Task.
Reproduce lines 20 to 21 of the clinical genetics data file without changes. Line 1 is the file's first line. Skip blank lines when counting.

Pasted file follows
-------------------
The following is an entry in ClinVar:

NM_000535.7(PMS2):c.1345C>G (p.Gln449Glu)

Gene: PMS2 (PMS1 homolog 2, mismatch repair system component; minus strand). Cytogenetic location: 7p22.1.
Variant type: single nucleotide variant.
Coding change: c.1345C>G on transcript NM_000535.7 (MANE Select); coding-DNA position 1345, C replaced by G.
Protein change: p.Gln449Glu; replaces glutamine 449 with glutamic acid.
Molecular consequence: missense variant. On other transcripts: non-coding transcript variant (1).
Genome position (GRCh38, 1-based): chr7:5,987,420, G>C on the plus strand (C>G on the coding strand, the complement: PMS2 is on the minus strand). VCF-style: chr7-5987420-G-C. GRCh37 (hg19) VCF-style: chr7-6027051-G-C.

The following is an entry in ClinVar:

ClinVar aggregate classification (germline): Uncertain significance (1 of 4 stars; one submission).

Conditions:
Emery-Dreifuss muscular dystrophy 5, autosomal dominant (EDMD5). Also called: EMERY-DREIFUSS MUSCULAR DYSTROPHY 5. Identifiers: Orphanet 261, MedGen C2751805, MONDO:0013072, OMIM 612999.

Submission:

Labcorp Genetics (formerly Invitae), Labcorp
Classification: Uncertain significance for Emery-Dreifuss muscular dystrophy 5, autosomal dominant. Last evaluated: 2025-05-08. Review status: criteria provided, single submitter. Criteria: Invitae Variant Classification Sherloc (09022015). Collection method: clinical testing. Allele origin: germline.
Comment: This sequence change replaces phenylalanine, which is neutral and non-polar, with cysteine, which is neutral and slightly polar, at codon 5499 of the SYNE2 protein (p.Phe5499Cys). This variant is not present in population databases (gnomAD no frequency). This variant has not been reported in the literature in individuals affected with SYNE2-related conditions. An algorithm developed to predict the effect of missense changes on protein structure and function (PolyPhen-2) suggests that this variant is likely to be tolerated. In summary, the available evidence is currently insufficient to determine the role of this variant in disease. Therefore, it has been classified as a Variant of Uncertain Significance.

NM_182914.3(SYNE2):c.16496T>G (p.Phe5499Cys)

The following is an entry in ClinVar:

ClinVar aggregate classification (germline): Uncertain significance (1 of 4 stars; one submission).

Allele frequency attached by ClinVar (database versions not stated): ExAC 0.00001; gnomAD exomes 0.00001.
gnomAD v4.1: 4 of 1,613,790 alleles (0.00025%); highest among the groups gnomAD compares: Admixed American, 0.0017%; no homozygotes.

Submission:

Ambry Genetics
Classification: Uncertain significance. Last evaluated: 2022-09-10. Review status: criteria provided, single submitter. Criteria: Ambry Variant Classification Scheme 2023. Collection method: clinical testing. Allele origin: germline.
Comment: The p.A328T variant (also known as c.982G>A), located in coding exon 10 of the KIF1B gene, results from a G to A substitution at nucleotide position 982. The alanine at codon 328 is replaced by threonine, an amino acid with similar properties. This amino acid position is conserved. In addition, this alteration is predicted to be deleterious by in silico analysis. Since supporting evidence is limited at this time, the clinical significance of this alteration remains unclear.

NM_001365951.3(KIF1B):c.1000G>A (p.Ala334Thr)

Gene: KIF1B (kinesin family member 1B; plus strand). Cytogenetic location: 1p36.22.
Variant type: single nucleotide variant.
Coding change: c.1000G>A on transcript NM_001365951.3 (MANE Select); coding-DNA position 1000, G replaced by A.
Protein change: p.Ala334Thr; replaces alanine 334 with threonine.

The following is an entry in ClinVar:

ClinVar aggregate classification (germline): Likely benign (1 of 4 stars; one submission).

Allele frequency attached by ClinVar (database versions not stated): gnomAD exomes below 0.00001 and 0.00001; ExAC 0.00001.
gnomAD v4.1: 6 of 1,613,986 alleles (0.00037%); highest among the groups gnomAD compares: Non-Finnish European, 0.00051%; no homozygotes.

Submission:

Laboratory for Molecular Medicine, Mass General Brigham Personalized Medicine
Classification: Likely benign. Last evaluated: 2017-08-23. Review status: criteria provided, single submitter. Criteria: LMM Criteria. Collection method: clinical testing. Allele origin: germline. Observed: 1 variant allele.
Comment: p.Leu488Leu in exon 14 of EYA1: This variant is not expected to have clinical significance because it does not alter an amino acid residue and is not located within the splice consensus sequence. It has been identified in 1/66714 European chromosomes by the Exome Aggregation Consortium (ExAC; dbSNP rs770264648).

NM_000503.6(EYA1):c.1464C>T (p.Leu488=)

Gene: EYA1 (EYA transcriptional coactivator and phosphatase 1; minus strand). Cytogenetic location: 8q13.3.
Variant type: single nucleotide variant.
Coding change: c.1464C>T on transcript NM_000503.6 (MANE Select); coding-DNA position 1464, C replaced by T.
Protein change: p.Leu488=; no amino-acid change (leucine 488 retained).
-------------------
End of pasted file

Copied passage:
Allele frequency attached by ClinVar (database versions not stated): ExAC 0.00001; gnomAD exomes 0.00001.
gnomAD v4.1: 4 of 1,613,790 alleles (0.00025%); highest among the groups gnomAD compares: Admixed American, 0.0017%; no homozygotes.